Friday, October 20, 2017

My Big Fat Poetry Reading

Franklin, MA Senior Center

FIVE MORE DAYS!  In five more days, on October 25, 2017, My Favorite Poem Project will happen.  Here's the line-up of readers.  The order is alphabetical according to the poet.

A Brave and Startling Truth by Maya Angelou, read by Dr. Dawn Poirier, Dean of Liberal Arts and Sciences at Dean College
Caged Bird by Maya Angelou, read by students in Horace Mann’s sixth grade
The Lanyard by Billy Collins, read by Franklin Library Director, Dr. Felicia Oti
Poem 341 Hope Is A Thing with Feathers by Emily Dickinson, read by Horance Mann teacher, Noreen Langmeyer
The Calf Path by Sam Foss, read by our Town Administrator, Jeff Nutting
Stopping by the Woods on a Snowy Evening by Robert Frost, read by Franklin Cable TV, Ken Norman
The Road Not Taken by Robert Frost, read by Jeffrey Roy our State Representative  
Democracy by Langston Hughes, read by Horace Mann teacher, Joe Corey  
Go Down Death, by James Weldon Johnson, read by Senior Scribbler, Clarice Cargill
Untitled—by Barbara Karmelin, read by Senior Scribbler, Barbara Karmelin
If, by Rudyard Kipling, read by Jean Burke of the Norfolk Quill Writers’ Group
Mother Earth’s Hair by Charmagne Laprise, read by Senior Scribbler, Charmagne Laprise
If Only We Were Taller by Ray Bradbury, read by the Editor for the Country Gazette and Wicked Local Franklin, Heather Swails-McCarron
Mr. Macklin’s Jack O’Lantern  by David McCord, read by Faith Flaherty
Sleeping in the Forest by Mary Oliver, read by Superintendent of Schools, Dr. Sara Ahern
The Story of the Christmas Guest by Helen Steiner Rice, read by the President of Franklin Interfaith Council, Georgia Sander
Sick by Shel Silverstein, read by Franklin High School Principal, Paul Peri

I Am by Ella Wheeler Wilcox, read by Horace Mann Principal, Rebecca Motte

That is essentially the program.  On the back of the program is this quote.  Jeffrey Roy, my state representative suggested the idea. 

Less than a month before his assignation, on October 26, 1963, President John F. Kennedy was giving a speech at the ground breaking ceremony for the Robert Frost Library at Amherst College.   His speech didn’t deal with foreign or domestic policy or any politics, at all.  Instead, it recognized the vital role the poet plays in a free society.  It is well worth your quiet reflection.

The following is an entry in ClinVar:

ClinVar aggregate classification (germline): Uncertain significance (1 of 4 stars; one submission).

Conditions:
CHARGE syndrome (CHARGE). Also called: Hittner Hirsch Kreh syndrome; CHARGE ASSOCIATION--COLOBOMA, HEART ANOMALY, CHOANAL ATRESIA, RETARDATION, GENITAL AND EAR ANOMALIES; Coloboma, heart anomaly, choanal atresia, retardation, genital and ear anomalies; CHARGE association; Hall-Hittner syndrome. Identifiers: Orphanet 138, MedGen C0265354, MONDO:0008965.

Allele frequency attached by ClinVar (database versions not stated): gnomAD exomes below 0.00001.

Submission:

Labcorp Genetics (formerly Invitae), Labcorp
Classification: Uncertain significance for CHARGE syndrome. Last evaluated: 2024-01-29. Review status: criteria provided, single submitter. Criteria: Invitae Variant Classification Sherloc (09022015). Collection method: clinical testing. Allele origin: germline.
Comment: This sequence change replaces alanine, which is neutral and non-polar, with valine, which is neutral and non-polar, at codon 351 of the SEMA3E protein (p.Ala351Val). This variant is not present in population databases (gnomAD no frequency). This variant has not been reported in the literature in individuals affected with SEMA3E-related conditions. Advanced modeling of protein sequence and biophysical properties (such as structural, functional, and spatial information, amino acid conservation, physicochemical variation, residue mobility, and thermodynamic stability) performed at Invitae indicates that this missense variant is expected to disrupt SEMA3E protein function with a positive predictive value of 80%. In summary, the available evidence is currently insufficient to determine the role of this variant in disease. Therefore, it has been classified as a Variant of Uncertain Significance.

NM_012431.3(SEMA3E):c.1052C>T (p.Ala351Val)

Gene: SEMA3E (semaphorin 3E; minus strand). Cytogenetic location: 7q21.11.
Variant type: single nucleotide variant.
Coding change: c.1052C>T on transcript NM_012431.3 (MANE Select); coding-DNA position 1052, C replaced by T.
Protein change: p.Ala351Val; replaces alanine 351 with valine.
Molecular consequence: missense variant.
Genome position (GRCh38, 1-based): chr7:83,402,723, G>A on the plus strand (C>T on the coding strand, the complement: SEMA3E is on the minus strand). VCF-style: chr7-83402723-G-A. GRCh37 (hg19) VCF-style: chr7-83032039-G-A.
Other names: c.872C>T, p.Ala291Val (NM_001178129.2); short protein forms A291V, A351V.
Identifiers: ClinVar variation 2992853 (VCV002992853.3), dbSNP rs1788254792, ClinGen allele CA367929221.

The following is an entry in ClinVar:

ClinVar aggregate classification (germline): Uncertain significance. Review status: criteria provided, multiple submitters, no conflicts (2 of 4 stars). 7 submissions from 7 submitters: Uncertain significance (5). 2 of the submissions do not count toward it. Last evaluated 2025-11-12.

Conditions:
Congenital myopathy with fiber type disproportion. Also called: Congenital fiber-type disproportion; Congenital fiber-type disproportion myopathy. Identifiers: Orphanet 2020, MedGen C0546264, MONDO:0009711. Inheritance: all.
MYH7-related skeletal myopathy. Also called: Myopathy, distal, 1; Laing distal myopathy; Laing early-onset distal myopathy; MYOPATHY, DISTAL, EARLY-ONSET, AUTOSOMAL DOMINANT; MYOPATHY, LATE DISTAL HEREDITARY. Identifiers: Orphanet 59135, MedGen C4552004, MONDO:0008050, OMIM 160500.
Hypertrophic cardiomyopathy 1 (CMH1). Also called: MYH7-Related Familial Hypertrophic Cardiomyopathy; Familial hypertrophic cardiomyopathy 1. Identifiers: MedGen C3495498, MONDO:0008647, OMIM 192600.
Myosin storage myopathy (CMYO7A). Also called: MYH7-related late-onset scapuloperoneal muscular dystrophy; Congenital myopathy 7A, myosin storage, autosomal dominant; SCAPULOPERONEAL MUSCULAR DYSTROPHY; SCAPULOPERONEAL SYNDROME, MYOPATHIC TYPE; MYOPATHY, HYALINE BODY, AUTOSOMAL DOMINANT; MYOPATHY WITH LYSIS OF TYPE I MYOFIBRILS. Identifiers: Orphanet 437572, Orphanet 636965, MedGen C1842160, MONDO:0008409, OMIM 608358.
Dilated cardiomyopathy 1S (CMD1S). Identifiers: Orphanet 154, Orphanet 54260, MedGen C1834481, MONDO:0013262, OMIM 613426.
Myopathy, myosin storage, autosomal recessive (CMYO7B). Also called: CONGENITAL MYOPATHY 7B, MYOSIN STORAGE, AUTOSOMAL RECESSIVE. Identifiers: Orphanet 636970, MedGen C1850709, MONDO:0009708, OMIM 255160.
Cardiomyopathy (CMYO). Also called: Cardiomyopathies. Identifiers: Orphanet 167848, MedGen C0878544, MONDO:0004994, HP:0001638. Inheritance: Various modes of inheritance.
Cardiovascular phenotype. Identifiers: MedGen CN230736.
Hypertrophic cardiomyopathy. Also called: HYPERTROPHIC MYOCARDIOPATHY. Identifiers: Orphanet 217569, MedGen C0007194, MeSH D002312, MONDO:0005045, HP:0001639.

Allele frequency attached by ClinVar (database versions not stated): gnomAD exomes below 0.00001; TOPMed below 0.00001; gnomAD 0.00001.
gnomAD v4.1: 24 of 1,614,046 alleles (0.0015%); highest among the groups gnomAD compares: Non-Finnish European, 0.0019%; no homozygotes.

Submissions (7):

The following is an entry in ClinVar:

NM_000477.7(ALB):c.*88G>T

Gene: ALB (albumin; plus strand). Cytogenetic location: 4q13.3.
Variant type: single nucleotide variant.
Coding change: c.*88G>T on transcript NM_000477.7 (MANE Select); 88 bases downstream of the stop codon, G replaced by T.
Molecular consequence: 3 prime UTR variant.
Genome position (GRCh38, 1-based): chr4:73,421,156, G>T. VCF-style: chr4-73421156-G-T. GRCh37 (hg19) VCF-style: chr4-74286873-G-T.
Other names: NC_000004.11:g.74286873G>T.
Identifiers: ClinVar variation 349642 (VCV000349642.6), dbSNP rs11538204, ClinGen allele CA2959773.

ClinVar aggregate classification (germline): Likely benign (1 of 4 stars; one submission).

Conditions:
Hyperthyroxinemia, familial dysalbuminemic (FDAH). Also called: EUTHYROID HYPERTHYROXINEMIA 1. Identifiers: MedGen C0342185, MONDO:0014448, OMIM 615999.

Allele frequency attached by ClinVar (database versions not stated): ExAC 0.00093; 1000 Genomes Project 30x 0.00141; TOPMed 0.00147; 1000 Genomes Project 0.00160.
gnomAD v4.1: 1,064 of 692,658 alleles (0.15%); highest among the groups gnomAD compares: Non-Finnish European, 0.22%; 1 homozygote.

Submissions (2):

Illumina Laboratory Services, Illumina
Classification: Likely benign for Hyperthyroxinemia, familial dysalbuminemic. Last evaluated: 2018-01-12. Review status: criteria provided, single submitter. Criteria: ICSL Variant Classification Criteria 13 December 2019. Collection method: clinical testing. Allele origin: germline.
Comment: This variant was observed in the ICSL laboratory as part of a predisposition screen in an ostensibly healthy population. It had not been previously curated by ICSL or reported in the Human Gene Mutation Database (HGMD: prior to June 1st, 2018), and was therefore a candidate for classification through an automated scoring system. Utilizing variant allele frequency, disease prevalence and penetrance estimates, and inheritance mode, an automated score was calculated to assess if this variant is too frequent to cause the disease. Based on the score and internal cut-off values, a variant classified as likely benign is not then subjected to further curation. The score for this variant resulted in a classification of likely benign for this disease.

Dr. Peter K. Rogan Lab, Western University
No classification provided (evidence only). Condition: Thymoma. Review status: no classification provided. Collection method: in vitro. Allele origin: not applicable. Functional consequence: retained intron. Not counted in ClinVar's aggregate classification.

…Our national strength matters, but the spirit which informs and controls our strength matters just as much. This was the special significance of Robert Frost. He brought an unsparing instinct for reality to bear on the platitudes and pieties of society. His sense of the human tragedy fortified him against self-deception and easy consolation. "I have been," he wrote, "one acquainted with the night." And because he knew the midnight as well as the high noon, because he understood the ordeal as well as the triumph of the human spirit, he gave his age strength with which to overcome despair. At bottom, he held a deep faith in the spirit of man, and it's hardly an accident that Robert Frost coupled poetry and power, for he saw poetry as the means of saving power from itself. When power leads man towards arrogance, poetry reminds him of his limitations. When power narrows the areas of man's concern, poetry reminds him of the richness and diversity of his existence. When power corrupts, poetry cleanses. For art establishes the basic human truths which must serve as the touchstone of our judgment. The artist, however faithful to his personal vision of reality, becomes the last champion of the individual mind and sensibility against an intrusive society and an officious state. The great artist is thus a solitary figure. He has, as Frost said, a lover's quarrel with the world… in retrospect, we see how the artist's fidelity has strengthened the fiber of our national life. If sometimes our great artists have been the most critical of our society, it is because their sensitivity and their concern for justice which must motivate any true artist, makes him aware that our nation falls short of its highest potential. I see little of more importance to the future of our country and our civilization than full recognition of the place of the artist… 

What do you think?

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